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I have a file:

@Book{gjn2011ske, 
  author =   {Grzegorz J. Nalepa},
  title =    {Semantic Knowledge Engineering. A Rule-Based Approach},
  publisher =    {Wydawnictwa AGH},
  year =     2011,
  address =  {Krak\'ow}
}

@article{gjn2010jucs,
  Author =   {Grzegorz J. Nalepa},
  Journal =  {Journal of Universal Computer Science},
  Number =   7,
  Pages =    {1006-1023},
  Title =    {Collective Knowledge Engineering with Semantic Wikis},
  Volume =   16,
  Year =     2010
}

I want to improve the regular expression that only removed the first line. Note: The record separator RS="}\n" can not be changed.

I tried:

awk 'BEGIN{ RS="}\n" } {gsub(/@.*,/,"") ; print }' file

I want to print the result:

  author =   {Grzegorz J. Nalepa},
  title =    {Semantic Knowledge Engineering. A Rule-Based Approach},
  publisher =    {Wydawnictwa AGH},
  year =     2011,
  address =  {Krak\'ow}

  Author =   {Grzegorz J. Nalepa},
  Journal =  {Journal of Universal Computer Science},
  Number =   7,
  Pages =    {1006-1023},
  Title =    {Collective Knowledge Engineering with Semantic Wikis},
  Volume =   16,
  Year =     2010

Thank you for your help.

EDIT:

My proposed solution:

awk 'BEGIN{ RS="}\n" }{sub(",","@"); sub(/@.*@/,""); print }' file 
share|improve this question
up vote 2 down vote accepted

It's hard to accomplish what you want with the specified RS setting (because the address = {Krak\'ow} has an extra record ending). I'd rather go with:

awk '$0 !~ "^@" && $0 !~ "^} *$" { print }' FILE 

See it in action here.

EDIT I don't know why it must be with a regexp solution, could you please explain it?

Anyway, yet another (working, see here) solution which uses regexp(s), but not the ones you are expecting.:

awk 'BEGIN{ RS="}\n" }
{
  split($0,a,"\n")
  for (e=1;e<=length(a);e++) {
      if (a[e] ~ "{" && a[e] !~ "}") {
          sub("$","}",a[e])
      }
      if (a[e] ~ "=") { print a[e] }
  }
  printf("\n")
}' INPUTFILE

One more, with a much simpler regexp, but it fails, with the "address" line as the last } will be removed with your RS, and it will print a final }...

awk 'BEGIN{ RS="}\n" }
{
  sub("@[^,]\+,","")
  print $0
}' INPUTFILE
share|improve this answer
    
Thank you for the solution, but the wait still, for example, a regular expression. See my edit, and proposed solutions. – Tedee12345 Sep 30 '12 at 14:04
    
Yet abother solution. – Zsolt Botykai Sep 30 '12 at 20:24
    
Thanks again for your reply. Your first proposed solution suits me. – Tedee12345 Oct 1 '12 at 11:17

One way without using regular expressions. Set Field Separator to a newline and now each key of a register will be a field. With that, traverse each field and print those that don't begin with @:

awk '
    BEGIN { 
        RS="}\n"; 
        FS=OFS="\n"; 
    } 
    { 
        for (i=1; i<=NF; i++) { 
            if ( substr($i, 1, 1) != "@" ) { 
                printf "%s%s", $i, (i == NF) ? RS : OFS; 
            } 
        } 
    }
' file

Output:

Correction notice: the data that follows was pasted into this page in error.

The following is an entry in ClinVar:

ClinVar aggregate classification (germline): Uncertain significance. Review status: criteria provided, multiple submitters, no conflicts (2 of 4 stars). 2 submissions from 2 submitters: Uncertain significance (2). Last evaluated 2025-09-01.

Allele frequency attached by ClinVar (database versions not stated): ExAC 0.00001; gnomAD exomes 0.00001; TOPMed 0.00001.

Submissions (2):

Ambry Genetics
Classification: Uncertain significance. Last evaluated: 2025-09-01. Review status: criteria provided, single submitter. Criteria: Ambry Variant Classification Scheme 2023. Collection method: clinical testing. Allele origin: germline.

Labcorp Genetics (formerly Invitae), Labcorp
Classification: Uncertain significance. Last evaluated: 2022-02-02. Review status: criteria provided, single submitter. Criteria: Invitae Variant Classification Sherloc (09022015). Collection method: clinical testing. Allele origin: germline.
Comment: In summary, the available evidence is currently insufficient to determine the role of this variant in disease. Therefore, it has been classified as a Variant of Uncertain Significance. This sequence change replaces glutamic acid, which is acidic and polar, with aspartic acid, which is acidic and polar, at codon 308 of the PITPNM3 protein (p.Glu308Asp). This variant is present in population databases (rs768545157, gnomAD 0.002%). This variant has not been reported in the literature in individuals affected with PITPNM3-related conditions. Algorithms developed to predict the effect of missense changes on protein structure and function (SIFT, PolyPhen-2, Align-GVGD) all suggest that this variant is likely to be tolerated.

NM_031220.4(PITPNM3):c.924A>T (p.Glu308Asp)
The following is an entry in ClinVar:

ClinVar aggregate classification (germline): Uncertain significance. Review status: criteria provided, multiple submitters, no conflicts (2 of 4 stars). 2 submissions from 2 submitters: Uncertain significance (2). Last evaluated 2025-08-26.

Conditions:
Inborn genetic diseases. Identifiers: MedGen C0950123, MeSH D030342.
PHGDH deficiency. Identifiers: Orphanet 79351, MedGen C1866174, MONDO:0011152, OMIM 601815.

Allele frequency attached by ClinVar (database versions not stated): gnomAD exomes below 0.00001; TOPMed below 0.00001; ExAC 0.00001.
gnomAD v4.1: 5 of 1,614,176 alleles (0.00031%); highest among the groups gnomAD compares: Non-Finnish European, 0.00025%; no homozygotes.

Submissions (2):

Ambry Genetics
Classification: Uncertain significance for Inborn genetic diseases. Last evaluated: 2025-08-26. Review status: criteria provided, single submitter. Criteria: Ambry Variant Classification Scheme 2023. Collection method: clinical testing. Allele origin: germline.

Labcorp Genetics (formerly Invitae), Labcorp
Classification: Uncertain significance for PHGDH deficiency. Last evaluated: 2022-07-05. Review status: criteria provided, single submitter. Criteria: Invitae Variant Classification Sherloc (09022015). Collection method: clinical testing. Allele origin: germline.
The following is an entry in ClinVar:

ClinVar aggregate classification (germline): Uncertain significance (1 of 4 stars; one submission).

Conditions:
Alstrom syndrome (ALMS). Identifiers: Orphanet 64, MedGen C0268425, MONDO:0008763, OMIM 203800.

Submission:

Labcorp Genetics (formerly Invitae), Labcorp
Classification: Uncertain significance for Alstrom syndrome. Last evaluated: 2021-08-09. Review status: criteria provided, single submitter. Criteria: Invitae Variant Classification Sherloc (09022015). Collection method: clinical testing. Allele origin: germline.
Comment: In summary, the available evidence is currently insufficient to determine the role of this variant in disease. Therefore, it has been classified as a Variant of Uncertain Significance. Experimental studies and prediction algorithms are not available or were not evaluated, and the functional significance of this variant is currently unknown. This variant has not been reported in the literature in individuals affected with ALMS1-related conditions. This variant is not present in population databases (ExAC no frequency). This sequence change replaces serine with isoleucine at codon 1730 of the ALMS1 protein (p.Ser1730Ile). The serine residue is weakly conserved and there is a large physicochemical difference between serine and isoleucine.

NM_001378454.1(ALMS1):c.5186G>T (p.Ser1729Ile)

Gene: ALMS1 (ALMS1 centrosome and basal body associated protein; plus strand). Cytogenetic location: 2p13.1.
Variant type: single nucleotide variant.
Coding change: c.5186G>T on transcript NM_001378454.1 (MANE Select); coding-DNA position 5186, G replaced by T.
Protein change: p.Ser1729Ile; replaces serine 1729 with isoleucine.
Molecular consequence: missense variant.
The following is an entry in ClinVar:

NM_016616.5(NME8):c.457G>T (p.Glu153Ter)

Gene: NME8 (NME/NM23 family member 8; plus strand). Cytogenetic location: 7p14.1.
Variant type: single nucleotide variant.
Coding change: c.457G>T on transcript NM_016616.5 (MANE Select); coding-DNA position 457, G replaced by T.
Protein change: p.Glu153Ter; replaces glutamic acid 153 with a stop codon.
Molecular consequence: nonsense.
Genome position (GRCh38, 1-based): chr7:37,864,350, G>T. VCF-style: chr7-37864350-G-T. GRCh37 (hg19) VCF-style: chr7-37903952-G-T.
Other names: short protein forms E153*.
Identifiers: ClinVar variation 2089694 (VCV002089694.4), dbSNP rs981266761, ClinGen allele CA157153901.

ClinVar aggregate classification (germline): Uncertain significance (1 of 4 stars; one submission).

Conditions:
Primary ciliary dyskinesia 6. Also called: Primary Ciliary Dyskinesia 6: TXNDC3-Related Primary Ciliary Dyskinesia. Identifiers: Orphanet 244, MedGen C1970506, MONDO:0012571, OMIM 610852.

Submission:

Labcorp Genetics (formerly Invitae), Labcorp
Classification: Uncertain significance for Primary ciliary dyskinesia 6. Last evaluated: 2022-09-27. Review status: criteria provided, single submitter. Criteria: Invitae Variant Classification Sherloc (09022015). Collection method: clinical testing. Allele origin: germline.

author =   {Grzegorz J. Nalepa},
title =    {Semantic Knowledge Engineering. A Rule-Based Approach},
publisher =    {Wydawnictwa AGH},
year =     2011,
address =  {Krak\'ow}

Author =   {Grzegorz J. Nalepa},
Journal =  {Journal of Universal Computer Science},
Number =   7,
Pages =    {1006-1023},
Title =    {Collective Knowledge Engineering with Semantic Wikis},
Volume =   16,
Year =     2010
share|improve this answer
    
Thank you for the solution. Your example leaves the "}" at the end of the last line. See my edit, and proposed solutions. – Tedee12345 Sep 30 '12 at 13:49

I would use GNU sed to do this:

sed '/^@/,/^}$/ { //d }' file.txt

Results:

  author =   {Grzegorz J. Nalepa},
  title =    {Semantic Knowledge Engineering. A Rule-Based Approach},
  publisher =    {Wydawnictwa AGH},
  year =     2011,
  address =  {Krak\'ow}

  Author =   {Grzegorz J. Nalepa},
  Journal =  {Journal of Universal Computer Science},
  Number =   7,
  Pages =    {1006-1023},
  Title =    {Collective Knowledge Engineering with Semantic Wikis},
  Volume =   16,
  Year =     2010

Note that you can use the -i flag to make the changes in-place (i.e. overwrite the files contents) and you can use the -s flag to make the changes to multiple files. For example:

sed -s -i '/^@/,/^}$/ { //d }' *.txt
share|improve this answer
    
Thank you for the solution, but the wait still, for example, a regular expression. See my edit, and proposed solutions. – Tedee12345 Sep 30 '12 at 14:03
    
@Tedee12345: Not being able to change awk's record separator creates more problems than it solves. And coding around these problems is never a good idea. You should consider posting why you think keeping RS="}\n" is a good idea. If so, please include more sample data. Good luck. – Steve Oct 1 '12 at 10:13
    
Once again, thanks for the explanation. – Tedee12345 Oct 1 '12 at 11:20
awk '{if($0!~/@/&&$0!~/^}/)print}' temp

tested below:

> awk '{if($0!~/@/&&$0!~/^}/)print}' temp
  author =       {Grzegorz J. Nalepa},
  title =        {Semantic Knowledge Engineering. A Rule-Based Approach},
  publisher =    {Wydawnictwa AGH},
  year =         2011,
  address =      {Krak\'ow}

  Author =       {Grzegorz J. Nalepa},
  Journal =      {Journal of Universal Computer Science},
  Number =       7,
  Pages =        {1006-1023},
  Title =        {Collective Knowledge Engineering with Semantic Wikis},
  Volume =       16,
  Year =         2010
>
share|improve this answer
    
This answer is almost identical to Zolts answer 20 hours ago. You should consider up-voting it, like I have. – Steve Oct 1 '12 at 10:15
    
Thank you for your example of a solution. – Tedee12345 Oct 1 '12 at 11:23

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